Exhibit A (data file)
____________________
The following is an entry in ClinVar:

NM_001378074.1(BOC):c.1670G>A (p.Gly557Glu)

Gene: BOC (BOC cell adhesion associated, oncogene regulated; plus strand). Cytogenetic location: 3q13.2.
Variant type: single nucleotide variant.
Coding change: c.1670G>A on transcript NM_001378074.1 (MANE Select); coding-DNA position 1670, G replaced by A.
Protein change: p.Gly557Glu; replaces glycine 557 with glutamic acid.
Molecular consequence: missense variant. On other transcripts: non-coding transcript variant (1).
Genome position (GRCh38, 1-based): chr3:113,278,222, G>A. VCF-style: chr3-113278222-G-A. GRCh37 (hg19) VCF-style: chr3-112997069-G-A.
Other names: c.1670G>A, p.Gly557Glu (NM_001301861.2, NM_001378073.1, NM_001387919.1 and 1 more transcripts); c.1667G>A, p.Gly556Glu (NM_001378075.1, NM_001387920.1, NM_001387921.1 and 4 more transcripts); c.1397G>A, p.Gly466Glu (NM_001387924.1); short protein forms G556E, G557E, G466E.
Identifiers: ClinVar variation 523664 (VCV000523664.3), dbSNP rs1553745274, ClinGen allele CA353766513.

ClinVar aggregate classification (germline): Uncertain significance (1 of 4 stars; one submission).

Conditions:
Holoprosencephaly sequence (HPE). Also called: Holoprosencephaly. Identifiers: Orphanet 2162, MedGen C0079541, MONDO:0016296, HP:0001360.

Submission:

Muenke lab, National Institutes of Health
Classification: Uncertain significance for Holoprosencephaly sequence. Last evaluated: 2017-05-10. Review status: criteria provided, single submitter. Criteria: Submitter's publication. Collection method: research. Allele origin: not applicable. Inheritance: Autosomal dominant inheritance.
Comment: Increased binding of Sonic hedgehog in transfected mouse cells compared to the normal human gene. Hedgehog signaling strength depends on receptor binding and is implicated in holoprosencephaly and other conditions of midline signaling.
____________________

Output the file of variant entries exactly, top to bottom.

The following is an entry in ClinVar:

NM_001378074.1(BOC):c.1670G>A (p.Gly557Glu)

Gene: BOC (BOC cell adhesion associated, oncogene regulated; plus strand). Cytogenetic location: 3q13.2.
Variant type: single nucleotide variant.
Coding change: c.1670G>A on transcript NM_001378074.1 (MANE Select); coding-DNA position 1670, G replaced by A.
Protein change: p.Gly557Glu; replaces glycine 557 with glutamic acid.
Molecular consequence: missense variant. On other transcripts: non-coding transcript variant (1).
Genome position (GRCh38, 1-based): chr3:113,278,222, G>A. VCF-style: chr3-113278222-G-A. GRCh37 (hg19) VCF-style: chr3-112997069-G-A.
Other names: c.1670G>A, p.Gly557Glu (NM_001301861.2, NM_001378073.1, NM_001387919.1 and 1 more transcripts); c.1667G>A, p.Gly556Glu (NM_001378075.1, NM_001387920.1, NM_001387921.1 and 4 more transcripts); c.1397G>A, p.Gly466Glu (NM_001387924.1); short protein forms G556E, G557E, G466E.
Identifiers: ClinVar variation 523664 (VCV000523664.3), dbSNP rs1553745274, ClinGen allele CA353766513.

ClinVar aggregate classification (germline): Uncertain significance (1 of 4 stars; one submission).

Conditions:
Holoprosencephaly sequence (HPE). Also called: Holoprosencephaly. Identifiers: Orphanet 2162, MedGen C0079541, MONDO:0016296, HP:0001360.

Submission:

Muenke lab, National Institutes of Health
Classification: Uncertain significance for Holoprosencephaly sequence. Last evaluated: 2017-05-10. Review status: criteria provided, single submitter. Criteria: Submitter's publication. Collection method: research. Allele origin: not applicable. Inheritance: Autosomal dominant inheritance.
Comment: Increased binding of Sonic hedgehog in transfected mouse cells compared to the normal human gene. Hedgehog signaling strength depends on receptor binding and is implicated in holoprosencephaly and other conditions of midline signaling.